everything-you-need-to-know-about-form-1099-featured-image-RVG & Company

Everything You Need to Know about Form 1099

RVG & Company
December 9, 2021

IRS Form 1099 reports a taxpayer’s income that does not come from wages, salaries, or tips from a main employer. It is an informational return and does not need to be attached to an individual’s tax return. However, it is recommended to keep a copy of the form for a taxpayer’s personal records. There are two dozen versions of Form 1099, and each lists a different type of income. Form 1099 is used to determine how much income a taxpayer received during the tax year and what kind of income it was. A taxpayer will have to report that income in various places within the tax return, depending on the type of income that is reported.

To be eligible to receive Form 1099, a taxpayer’s income needs to be above a certain amount depending on the type of Form 1099. For the 1099-INT, 1099-DIV, and 1099-R, a taxpayer should receive a form if there was at least $10 or more of income to report. Whereas for Form 1099-MISC, a taxpayer should receive a form if there was at least $600 or more of income to report. Again, it all depends on the type of Form 1099. A taxpayer will not receive a Form 1099 if the income is below the threshold, however, the income should still be included in the tax return.

It should be noted that receiving a 1099 form does not necessarily mean that taxes are owed on that income. A taxpayer may have deductions that offset the income or some or all of it might not be subject to tax based on characteristics of the asset that generated it.

Companies and institutions are required to send most 1099 forms by January 31st following the tax year. Income earned, for example, in 2021 would be reported in a Form 1099 that a taxpayer should receive by January 31st, 2022, from the payor. If a taxpayer has opted to receive forms digitally, the digital version should be shown on your account on January 31st, or first thing on February 1st.

If a taxpayer receives physical copies of their tax forms, the taxpayer’s forms need to be postmarked in the mail by January 31st. If that date falls on a weekend or holiday, it should be available on the next business day. There are, however, a few exceptions: Form 1099-B, 1099-S, and some 1099-MISC forms must be postmarked by February 16, 2021.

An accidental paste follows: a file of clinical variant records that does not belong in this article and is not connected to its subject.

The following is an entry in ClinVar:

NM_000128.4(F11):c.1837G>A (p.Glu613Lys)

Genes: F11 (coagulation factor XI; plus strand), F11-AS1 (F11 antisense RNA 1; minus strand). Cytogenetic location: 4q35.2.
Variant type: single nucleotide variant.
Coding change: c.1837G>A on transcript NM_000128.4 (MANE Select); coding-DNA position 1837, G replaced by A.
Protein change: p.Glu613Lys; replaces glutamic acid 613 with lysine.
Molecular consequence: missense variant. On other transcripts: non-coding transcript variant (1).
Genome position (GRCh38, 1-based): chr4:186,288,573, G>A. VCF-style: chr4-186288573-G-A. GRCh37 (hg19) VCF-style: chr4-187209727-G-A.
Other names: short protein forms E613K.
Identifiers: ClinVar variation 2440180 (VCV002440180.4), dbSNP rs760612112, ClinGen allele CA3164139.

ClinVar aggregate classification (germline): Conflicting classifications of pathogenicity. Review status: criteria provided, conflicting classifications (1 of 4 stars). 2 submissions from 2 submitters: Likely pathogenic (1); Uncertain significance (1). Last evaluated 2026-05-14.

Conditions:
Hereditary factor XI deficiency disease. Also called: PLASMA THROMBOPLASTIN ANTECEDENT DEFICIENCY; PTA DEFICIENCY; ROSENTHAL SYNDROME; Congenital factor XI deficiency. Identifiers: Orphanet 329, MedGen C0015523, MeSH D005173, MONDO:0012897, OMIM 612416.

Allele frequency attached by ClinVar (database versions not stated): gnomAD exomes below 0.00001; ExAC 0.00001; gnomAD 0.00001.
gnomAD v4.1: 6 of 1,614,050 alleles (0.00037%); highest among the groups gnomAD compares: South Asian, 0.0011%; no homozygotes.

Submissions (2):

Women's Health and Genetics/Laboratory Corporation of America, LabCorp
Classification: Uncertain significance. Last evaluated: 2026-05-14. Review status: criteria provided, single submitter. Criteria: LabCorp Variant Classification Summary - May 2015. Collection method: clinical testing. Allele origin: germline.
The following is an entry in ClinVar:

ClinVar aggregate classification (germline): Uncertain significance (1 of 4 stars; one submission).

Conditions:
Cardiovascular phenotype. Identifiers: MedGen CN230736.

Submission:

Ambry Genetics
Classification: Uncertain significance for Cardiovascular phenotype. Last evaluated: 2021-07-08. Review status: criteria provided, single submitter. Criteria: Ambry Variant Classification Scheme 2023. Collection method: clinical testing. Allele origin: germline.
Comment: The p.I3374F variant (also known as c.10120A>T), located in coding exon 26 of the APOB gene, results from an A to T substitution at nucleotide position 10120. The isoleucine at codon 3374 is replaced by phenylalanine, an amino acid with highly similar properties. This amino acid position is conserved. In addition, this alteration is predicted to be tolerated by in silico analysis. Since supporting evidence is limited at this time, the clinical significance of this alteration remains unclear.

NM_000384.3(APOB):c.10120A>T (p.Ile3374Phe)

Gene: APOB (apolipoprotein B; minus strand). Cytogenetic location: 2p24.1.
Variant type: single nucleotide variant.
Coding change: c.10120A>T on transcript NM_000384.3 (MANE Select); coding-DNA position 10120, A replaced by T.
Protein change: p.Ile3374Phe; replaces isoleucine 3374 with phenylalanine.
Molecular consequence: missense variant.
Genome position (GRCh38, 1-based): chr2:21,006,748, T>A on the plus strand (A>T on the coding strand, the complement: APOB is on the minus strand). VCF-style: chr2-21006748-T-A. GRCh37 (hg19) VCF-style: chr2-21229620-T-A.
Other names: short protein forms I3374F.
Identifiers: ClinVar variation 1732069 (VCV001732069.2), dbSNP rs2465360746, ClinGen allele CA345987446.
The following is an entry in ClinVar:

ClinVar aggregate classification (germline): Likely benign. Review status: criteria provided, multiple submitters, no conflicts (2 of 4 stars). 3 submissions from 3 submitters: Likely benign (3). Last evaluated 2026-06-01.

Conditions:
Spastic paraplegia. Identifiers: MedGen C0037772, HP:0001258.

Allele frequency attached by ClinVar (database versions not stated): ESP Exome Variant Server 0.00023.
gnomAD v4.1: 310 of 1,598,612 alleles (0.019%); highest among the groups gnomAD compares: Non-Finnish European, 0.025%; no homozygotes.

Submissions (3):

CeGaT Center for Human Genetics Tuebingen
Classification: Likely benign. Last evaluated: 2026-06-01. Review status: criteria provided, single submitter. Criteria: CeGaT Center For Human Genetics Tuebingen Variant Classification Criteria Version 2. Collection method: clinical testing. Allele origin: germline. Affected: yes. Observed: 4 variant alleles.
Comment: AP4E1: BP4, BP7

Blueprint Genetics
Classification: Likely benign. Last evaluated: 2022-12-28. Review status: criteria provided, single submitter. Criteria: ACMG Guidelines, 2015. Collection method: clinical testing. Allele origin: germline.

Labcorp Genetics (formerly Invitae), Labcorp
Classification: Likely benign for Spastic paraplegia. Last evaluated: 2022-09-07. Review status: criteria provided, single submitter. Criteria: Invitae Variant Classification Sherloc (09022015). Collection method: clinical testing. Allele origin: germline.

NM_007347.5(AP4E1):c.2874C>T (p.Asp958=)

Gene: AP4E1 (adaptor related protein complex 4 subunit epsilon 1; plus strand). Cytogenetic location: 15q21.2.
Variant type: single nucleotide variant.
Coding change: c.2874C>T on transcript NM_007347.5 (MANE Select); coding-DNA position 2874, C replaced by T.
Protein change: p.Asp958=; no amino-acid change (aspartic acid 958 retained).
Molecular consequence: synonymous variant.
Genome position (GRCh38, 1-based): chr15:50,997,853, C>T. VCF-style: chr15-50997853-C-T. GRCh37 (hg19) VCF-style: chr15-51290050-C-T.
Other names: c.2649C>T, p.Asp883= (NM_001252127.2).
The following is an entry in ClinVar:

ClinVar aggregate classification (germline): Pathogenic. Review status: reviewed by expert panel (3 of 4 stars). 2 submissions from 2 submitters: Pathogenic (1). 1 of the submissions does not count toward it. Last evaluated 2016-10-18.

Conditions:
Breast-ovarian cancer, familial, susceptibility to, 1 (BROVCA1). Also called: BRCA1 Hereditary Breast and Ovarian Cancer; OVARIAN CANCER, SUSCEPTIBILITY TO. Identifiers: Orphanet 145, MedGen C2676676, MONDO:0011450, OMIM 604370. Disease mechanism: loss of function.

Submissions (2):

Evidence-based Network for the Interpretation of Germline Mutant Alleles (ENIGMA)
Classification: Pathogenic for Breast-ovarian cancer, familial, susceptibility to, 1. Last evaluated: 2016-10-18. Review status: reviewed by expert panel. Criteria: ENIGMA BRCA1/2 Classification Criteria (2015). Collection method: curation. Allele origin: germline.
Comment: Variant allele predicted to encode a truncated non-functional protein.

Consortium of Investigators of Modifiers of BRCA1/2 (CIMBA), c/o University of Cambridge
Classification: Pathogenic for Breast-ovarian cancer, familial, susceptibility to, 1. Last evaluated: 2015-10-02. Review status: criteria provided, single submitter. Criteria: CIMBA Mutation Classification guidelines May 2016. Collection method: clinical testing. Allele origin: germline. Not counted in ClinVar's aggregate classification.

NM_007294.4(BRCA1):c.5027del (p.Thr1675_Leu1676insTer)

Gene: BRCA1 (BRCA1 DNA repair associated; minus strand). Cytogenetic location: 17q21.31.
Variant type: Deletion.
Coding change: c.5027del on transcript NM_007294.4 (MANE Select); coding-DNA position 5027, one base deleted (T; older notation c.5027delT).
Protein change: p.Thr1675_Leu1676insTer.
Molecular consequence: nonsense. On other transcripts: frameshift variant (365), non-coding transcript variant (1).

The payor may send a consolidated Form 1099 if sending multiple versions of Form 1099, to a taxpayer that has distinct categories of income with the payor. A Consolidated Form 1099 is common for people who have investment income, capital gains, and brokerage accounts containing investments in either mutual funds or Real Estate Investment Trusts (REITs). A taxpayer should receive a consolidated Form 1099 Form by February 16th following the tax year.

If a taxpayer does not receive their Form 1099, the payor responsible for sending the form must be contacted. If a taxpayer needs to file a previous year’s tax return and is missing their old Form 1099, a free copy can be provided by the IRS by requesting a wage and income transcript. It should be noted that the IRS receives copies of Form 1099 that are sent to taxpayers. As a result, the IRS will cross-reference the Forms provided by payors to the income reported on individual tax returns. A taxpayer’s failure to accurately report Form 1099 income can be easily detected and adjusted by the IRS.

If a taxpayer does not receive their 1099 forms in time to file their tax return, a request for a penalty-free six-month tax extension is available by filing Form 4868, Application for Automatic Extension of Time to File U.S. Individual Income Tax Return. To receive the extension, the taxpayer must estimate their tax liability on this form and should also pay any amount due.

If you have any questions regarding 1099 Requirements or other obligations, please contact RVG & Company, today! (954) 233-1767.